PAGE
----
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Morning raga in evening

March 11, 2019


Azaz Sohail performs at the APMC on Saturday evening.—Fahim Siddiqi / White Star
Azaz Sohail performs at the APMC on Saturday evening.—Fahim Siddiqi / White Star

KARACHI: The second day of the 16th All Pakistan Music Conference (APMC) at the Indus Valley School was pretty special in terms of the quality of performances. All the performers brought their A-game to the gig. Well, nearly all.

It all began with Azaz Sohail’s presentation of raga madhuvanti. Bearing in mind that it was the first piece of the evening and there weren’t enough people in the arena, one has to give credit to the vocalist for grabbing the audience’s undivided attention. They listened to him with a great deal of eagerness because his performance was impressive, especially in the latter part of his stint when he used a great deal of murkiyan. If he could be a little more creative with his modulations, his future is nothing short of bright.

What followed was an engaging sitar recital by Shahid Ali. He presented raga khamaj. It was quite a sight seeing a sitar player playing the instrument with a still head. Even when he went for quick, run-on notes, the head remained unmoved. Totally unfazed by music lovers’ reaction to his piece, he did not miss a single note. What’s even more noteworthy is the fact that when he touched the relatively quieter or softer notes, the momentum was never lost.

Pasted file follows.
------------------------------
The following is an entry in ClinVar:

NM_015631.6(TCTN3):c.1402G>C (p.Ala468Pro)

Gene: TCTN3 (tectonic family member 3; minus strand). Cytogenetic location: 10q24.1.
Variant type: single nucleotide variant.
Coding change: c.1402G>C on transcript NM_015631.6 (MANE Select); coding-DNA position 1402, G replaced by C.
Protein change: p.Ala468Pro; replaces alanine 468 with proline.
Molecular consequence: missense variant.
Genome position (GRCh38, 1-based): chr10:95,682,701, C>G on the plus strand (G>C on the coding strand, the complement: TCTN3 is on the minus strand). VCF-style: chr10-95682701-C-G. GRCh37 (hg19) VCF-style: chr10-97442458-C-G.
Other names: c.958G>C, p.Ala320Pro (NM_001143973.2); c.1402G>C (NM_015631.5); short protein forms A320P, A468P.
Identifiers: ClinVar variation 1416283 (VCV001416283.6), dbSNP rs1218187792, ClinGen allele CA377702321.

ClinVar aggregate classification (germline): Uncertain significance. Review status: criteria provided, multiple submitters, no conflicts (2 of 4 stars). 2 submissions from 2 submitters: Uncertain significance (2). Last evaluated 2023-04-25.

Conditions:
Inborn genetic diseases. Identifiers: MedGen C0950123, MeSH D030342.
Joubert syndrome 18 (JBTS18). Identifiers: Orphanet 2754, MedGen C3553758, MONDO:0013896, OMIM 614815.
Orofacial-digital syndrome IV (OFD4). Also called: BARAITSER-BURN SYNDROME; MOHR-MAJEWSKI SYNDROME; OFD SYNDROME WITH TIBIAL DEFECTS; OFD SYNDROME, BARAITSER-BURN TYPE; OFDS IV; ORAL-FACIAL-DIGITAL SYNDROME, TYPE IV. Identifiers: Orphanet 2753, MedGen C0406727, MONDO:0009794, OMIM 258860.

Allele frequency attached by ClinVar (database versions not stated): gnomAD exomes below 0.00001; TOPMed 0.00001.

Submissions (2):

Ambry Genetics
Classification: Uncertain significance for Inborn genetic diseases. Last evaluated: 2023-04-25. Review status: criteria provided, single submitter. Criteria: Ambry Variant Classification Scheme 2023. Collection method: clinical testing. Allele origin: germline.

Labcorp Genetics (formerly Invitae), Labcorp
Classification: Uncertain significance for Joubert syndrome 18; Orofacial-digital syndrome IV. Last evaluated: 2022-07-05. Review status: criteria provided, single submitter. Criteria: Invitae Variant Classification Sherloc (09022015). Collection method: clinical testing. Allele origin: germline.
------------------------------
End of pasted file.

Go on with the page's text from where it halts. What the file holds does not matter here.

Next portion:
Shahid Ali’s presentation of raga khamaj was quite a sight as he played sitar with a still head

Next up was Intizar Husain who sang raga marva. Husain has been teaching music at the National Academy of Performing Arts for a few years. He is a formidable vocalist. It was no surprise, then, that he gave a decent performance. But it would be terribly unjust if one didn’t mention the brilliant musicians that accompanied him on stage. Akhtar Husain on harmonium (he is a master artist who knows the finer points of classical music like the back of his hand), Gul on sarangi (he is Akhtar Husain’s son and an amazing young talent) and the young tabla player, Waqas Gulab.

The penultimate act of the evening was Farhan Raees on sitar. He chose raga parmeshwari. Farhan is the son of the legendary Ustad Raees Khan, and a fine instrumentalist in his own right. He told the audience that parmeshwari is a morning raga, but he was presenting it in the evening because not many concerts take place in the daytime. Come to think of it, he’s right. There aren’t many musical programmes that happen in the morning or afternoon. This made the rendition of the raga at around 9.30pm all the more interesting.

The last artist on the list for Saturday was Ustad Mubarak Ali Khan.

Published in Dawn, March 11th, 2019